is to paint on a coating of "Liquid Tape". Is there any way a ground glass could be used to aid in your focusing tests ? This is an interesting project . Peter



Excellent idea. Probably will look a lot better than the gaffers tape (if used on the outside). But I do plan on flocking the inside and that will most likely significantly reduce the light leaks.

Thanks again!


www.stillthrill.com

JoeV 08-07-2016 10:47

Great project. I'd recommend moving the tape measure a bit closer to the center of the field of view, because some of these lenses can have field curvature near the edge, meaning if you calibrate focus on the edge, the center may be a bit off.

From my pinhole camera experience, anything shiny, black or not, will reflect bright sun. Craft stores have adhesive black felt, in sheets, that works good as flocking.

Keep us update on your progress. Well done.

~Joe

JChrome 08-07-2016 11:28

Quote:

Originally Posted by JoeV (Post 2637599)
Great project. I'd recommend moving the tape measure a bit closer to the center of the field of view, because some of these lenses can have field curvature near the edge, meaning if you calibrate focus on the edge, the center may be a bit off.

From my pinhole camera experience, anything shiny, black or not, will reflect bright sun. Craft stores have adhesive black felt, in sheets, that works good as flocking.

Keep us update on your progress. Well done.

~Joe



Thanks. Yea that tape measure is in the photo only for reference, it's not what I used to measure the distance from the film plane to the subject (I used the tape measure directly from the camera to the box I was focusing on).

Good idea with the flocking, I ordered some from Prophoto. Looking forward to the next iteration and seeing what the flocking does for the shots.


www.stillthrill.com

splitimageview 08-07-2016 11:39

I'd love to help with this project if you're interested, in terms of the printing. Message me if this is of interest. :)

Spanik 08-07-2016 12:27

Great project and it looks great as well.

I'd start by trying to measure the register distance. Put the camera on something flat, remove the lens and measure from the lens seat to the film. Measure at several points around the circumference and compare to what a Mamiya Press should have. My experience with 3D print is that it isn't very precise not very flat/perpendicular.

First correct that and then use some paint/coating/flocking at the inside to make it lightproof.

JChrome 08-08-2016 15:30

Quote:

Originally Posted by Spanik (Post 2637620)
Great project and it looks great as well.

I'd start by trying to measure the register distance. Put the camera on something flat, remove the lens and measure from the lens seat to the film. Measure at several points around the circumference and compare to what a Mamiya Press should have.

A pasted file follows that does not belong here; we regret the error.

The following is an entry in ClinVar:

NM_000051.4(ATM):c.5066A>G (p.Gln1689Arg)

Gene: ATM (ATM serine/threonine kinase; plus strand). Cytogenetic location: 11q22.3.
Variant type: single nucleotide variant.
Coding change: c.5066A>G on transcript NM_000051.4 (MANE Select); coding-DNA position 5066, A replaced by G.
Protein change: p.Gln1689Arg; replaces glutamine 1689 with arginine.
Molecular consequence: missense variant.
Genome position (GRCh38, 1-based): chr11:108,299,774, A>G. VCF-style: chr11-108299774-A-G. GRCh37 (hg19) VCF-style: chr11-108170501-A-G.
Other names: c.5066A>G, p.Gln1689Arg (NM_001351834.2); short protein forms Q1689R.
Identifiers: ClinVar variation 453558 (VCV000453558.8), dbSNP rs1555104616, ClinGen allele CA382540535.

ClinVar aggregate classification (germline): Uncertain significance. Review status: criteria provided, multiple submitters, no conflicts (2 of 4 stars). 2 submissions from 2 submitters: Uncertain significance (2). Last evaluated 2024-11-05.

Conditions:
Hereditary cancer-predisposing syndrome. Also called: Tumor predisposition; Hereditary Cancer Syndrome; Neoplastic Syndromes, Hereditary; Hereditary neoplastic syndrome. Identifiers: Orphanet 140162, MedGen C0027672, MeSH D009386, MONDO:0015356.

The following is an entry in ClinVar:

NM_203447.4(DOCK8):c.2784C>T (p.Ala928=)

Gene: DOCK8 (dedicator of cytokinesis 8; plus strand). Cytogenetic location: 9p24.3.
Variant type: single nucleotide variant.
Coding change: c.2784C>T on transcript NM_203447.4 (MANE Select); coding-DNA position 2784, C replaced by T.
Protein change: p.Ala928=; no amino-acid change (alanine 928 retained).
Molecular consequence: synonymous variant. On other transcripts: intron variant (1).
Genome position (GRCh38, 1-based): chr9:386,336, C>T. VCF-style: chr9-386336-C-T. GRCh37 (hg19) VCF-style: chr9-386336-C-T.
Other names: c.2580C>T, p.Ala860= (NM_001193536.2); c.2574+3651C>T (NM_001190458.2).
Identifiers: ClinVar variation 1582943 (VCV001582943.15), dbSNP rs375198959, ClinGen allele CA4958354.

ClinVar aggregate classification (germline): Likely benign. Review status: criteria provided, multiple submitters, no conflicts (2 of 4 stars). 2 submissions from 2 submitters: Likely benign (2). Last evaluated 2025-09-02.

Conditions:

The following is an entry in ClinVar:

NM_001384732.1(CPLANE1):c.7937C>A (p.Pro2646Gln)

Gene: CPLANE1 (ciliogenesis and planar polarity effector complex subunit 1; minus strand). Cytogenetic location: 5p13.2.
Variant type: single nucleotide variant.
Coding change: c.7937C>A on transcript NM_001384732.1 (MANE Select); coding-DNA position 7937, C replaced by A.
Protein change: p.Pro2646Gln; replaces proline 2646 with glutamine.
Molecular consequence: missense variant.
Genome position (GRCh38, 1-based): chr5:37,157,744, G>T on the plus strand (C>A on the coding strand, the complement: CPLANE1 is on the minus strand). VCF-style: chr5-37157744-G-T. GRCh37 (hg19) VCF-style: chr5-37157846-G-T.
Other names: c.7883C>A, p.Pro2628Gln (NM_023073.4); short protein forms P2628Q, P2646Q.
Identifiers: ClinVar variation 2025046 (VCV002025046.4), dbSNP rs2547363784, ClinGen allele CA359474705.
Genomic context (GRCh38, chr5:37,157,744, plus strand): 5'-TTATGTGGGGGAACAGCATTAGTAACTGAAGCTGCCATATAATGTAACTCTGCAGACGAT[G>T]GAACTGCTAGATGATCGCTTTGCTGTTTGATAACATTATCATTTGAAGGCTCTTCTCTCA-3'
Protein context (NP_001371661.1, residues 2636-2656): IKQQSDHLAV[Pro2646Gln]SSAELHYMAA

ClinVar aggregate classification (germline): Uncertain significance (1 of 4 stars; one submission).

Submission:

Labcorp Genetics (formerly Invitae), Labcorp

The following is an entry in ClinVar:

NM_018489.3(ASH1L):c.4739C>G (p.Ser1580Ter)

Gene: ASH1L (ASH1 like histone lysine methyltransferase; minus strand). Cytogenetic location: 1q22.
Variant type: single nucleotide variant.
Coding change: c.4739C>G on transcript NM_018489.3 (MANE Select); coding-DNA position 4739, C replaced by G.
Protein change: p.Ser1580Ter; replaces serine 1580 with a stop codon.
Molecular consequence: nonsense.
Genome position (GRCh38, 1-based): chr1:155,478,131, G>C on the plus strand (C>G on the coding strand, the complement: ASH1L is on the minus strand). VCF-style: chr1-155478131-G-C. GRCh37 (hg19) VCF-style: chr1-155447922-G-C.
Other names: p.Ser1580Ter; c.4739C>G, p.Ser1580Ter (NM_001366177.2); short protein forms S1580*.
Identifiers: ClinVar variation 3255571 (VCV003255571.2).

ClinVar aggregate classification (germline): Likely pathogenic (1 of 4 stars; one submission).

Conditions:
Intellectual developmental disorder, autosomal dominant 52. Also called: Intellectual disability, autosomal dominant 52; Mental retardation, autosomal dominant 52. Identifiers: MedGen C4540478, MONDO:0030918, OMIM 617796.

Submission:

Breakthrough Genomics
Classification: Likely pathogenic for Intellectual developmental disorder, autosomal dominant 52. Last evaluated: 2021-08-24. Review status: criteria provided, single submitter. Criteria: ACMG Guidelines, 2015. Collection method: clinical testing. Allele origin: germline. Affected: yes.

This is a good idea. I suspect I am fine in this regard.

Quote:

Originally Posted by Spanik (Post 2637620)
My experience with 3D print is that it isn't very precise not very flat/perpendicular.

I would agree with extruder-based printers. But 3D printing using laser sintering is a completely different process. But I need to put my money where my mouth is and give you some results showing that it works well :D And that I plan on doing

JChrome 08-23-2016 17:57

So I've tested through a lot of the issues and I think Ive nabbed them all.

I added some flocking and it helped tremendously. Things are looking great. Here are some shots from Cape Cod on the beach and the Providence RI Amtrak train station. (BTW - I switched to the Mamiya Press 75mm lens instead of the 50 6.3. The 50 will vignette slightly but not the 75mm).

Next trip... Norway :-)








splitimageview 08-23-2016 18:39

looking really good!

JChrome 08-24-2016 04:01

Quote:

Originally Posted by splitimageview (Post 2642552)
looking really good!

Thanks!

This puppy eats film like there's no tomorrow. But the results are definitely worth it.

JChrome 08-24-2016 04:07

Quote:

Originally Posted by Spanik (Post 2637620)
Great project and it looks great as well.

I'd start by trying to measure the register distance. Put the camera on something flat, remove the lens and measure from the lens seat to the film. Measure at several points around the circumference and compare to what a Mamiya Press should have. My experience with 3D print is that it isn't very precise not very flat/perpendicular.

First correct that and then use some paint/coating/flocking at the inside to make it lightproof.

I also made some test shots with my 150 5.6 (again using a very thin DoF to show exactly where the focal points are) and it's sharp across the negative. I should be good here.

jamin-b 08-24-2016 05:06

Very impressive. So how do we order one !!! :D:D:D

JChrome 08-25-2016 19:57

Quote:

Originally Posted by johnwolf (Post 2642661)
I can't help with any of the technicals, but I will certainly express my admiration for your skill and initiative and creativity. All the best with it!

John

Thanks, John. It was definitely and obsession of mine. In fact, tweaking, adding, subtracting is an addiction, even to this day. I just wanna work on it, it seems. And every iteration, I find that I can do things better, different.

So, for example, I printed this entire thing as a single piece. Which is great for a lot of reasons - it's more lightweight, it's stronger etc. But I didn't think about the challenges of adding flocking. If I were to re-do the camera, I would change these two things mainly: